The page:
'The coming of the kingdom of God is not something that can be observed, nor will people say, 'Here it is,' or 'There it is,' because the kingdom of God is within you.'
(Luke 17, 20-21)
Many people find that at some point in their prayer life, spoken or written prayers seem to lose their attraction. What once moved and lifted us seems dry and lifeless. What has changed? Were we wrong to trust the words in the first place?
No - what we have come to is an important realisation. Ultimately God lies beyond all of our words and images - a sense of longing captured in the psalms -
'O God, you are my God, for you I long; for you my soul is thirsting. My body pines for you like a dry, weary land without water.' - Psalm 62
'Too wonderful for me, this knowledge; too high, beyond my reach.' - Psalm 138
Must prayer always be like walking into a room that someone has just left?
Way back in the 4th century St Augustine wrestled with this feeling of isolation. He sought God outside himself, seeking him in all the beautiful things of the world, and failed to find him. Then in his 30's he came to a sudden moment of realisation - that the God he had been seeking was within him all along, the one place he had not looked.
"You were there before my eyes, but I had deserted you in my own self, and I did not find the God of my own heart." (Confessions 5.2)
Augustine came to realise that even the most beautiful prayers directed 'out there' and 'up there' towards God are not, on their own, enough. 'God speaks to us in the great silence of the heart,' he said, and it is the inspiration of Augustine's actual experience of the indwelling God that draws us to find God in the silence of meditative prayer.
St Paul came to know that the Spirit is forever present in our hearts -
'We do not even know how to pray, but the Spirit prays within us, deeper than words...'
We can participate in this, like a small tributary flowing into a broad river of prayer on its way to the sea.
So what is meditation?
Meditation is a form of silent prayer which quietens the ordinary thinking mind, allowing a deeper, steadier awareness to be revealed in the silence of the heart. This is where we can come to experience this mysterious indwelling presence, 'in whom we live, and move, and have our being' (Acts 17:28).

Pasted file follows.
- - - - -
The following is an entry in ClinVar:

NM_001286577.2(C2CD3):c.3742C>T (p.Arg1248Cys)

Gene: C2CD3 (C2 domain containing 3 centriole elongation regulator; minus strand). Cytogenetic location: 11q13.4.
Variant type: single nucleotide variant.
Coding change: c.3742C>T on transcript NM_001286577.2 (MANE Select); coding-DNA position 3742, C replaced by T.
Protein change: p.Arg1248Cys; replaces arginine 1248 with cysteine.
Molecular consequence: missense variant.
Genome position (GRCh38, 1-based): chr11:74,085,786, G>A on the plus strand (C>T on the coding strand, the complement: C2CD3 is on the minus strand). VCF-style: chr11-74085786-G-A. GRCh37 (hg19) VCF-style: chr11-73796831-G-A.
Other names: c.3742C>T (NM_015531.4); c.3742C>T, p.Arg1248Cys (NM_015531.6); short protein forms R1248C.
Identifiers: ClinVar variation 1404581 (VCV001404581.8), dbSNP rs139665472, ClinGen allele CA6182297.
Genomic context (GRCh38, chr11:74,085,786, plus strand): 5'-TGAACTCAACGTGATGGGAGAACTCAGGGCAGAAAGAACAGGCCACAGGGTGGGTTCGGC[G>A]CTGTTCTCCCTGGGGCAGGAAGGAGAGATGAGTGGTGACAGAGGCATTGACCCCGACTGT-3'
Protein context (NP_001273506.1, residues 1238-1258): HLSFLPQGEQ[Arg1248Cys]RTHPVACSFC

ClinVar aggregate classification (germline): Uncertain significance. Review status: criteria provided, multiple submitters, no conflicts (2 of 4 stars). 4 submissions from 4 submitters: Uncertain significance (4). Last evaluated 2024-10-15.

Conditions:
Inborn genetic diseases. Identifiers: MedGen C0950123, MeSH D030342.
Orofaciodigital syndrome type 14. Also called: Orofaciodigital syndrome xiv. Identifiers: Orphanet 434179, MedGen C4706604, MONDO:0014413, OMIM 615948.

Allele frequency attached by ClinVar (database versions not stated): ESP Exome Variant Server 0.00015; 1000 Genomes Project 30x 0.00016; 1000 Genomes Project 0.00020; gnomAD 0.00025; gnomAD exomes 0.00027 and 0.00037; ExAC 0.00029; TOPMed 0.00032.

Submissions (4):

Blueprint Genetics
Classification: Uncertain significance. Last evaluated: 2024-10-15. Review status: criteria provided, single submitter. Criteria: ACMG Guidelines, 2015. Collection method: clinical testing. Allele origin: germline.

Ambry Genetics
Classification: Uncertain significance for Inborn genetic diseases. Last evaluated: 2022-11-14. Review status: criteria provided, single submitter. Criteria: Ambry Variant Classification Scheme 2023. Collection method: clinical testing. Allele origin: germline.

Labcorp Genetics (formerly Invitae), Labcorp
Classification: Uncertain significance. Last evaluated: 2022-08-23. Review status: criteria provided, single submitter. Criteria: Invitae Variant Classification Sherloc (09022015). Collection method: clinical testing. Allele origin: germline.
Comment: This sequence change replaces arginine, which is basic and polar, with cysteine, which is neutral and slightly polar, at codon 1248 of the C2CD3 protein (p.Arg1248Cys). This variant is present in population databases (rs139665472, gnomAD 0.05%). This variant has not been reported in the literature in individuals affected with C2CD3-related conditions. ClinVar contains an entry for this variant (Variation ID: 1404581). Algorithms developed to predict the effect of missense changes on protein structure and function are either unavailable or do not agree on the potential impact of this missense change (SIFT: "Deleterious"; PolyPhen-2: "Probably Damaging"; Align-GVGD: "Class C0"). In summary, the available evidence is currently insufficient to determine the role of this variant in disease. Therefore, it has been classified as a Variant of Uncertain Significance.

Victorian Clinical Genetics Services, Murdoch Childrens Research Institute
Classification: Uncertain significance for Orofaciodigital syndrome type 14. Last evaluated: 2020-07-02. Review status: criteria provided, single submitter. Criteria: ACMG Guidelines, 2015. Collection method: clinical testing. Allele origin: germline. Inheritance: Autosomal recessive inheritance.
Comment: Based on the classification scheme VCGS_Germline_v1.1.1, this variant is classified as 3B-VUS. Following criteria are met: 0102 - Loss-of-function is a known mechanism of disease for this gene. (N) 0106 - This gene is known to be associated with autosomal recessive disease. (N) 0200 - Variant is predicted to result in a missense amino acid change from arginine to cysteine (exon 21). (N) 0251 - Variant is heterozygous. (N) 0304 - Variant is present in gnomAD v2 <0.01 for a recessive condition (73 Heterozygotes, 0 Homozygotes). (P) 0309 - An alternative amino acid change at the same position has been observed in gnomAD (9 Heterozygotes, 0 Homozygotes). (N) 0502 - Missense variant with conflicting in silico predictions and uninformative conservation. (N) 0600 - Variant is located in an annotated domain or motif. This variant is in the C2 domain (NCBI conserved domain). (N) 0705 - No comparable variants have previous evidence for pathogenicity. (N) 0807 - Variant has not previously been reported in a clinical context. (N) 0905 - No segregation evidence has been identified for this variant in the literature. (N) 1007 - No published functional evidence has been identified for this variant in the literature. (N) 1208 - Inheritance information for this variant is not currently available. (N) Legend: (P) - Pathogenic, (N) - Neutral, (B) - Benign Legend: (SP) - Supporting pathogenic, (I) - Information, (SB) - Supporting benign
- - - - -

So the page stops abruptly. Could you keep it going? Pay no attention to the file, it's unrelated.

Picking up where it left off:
Inspired by the example of Jesus when faced with the distractions of temptation in the desert, we take one short line from Scripture, perhaps even just one word, and silently repeat it, allowing the 'surface' mind to concentrate on this instead. Whenever we realise that we have lapsed into distracting thoughts, we gently, and without frustration and self-criticism, return to our word. Over time this quietens our mind, and we come to realise that we are more than just our thoughts, that there is a steady, quiet 'I' that exists independently of the workings of the ordinary mind. It is only this deep level of awareness that can experience the indwelling Spirit.
How to meditate
There are various different schools of meditation within the Christian tradition, but one of the best known was started by John Main OSB. Here are his instructions for meditation:
“Sit down. Sit still and upright. Close your eyes lightly. Sit relaxed but alert. Silently, interiorly begin to say a single word. We recommend the prayer-phrase maranatha. Recite it as four syllables of equal length. Listen to it as you say it, gently but continuously. Do not think or imagine anything – spiritual or otherwise. If thoughts or images come, these are distractions at the time of meditation, so keep returning to simply saying the word. Meditate each morning and evening for between twenty and thirty minutes.” – John Main OSB
See the links below for a short video explanation of Christian Meditation by Laurence Freeman OSB; more information about meditation and the World Community for Christian Meditation, and a reflection on the Labyrinth of the Cathedral of Chartres and the experience of meditation: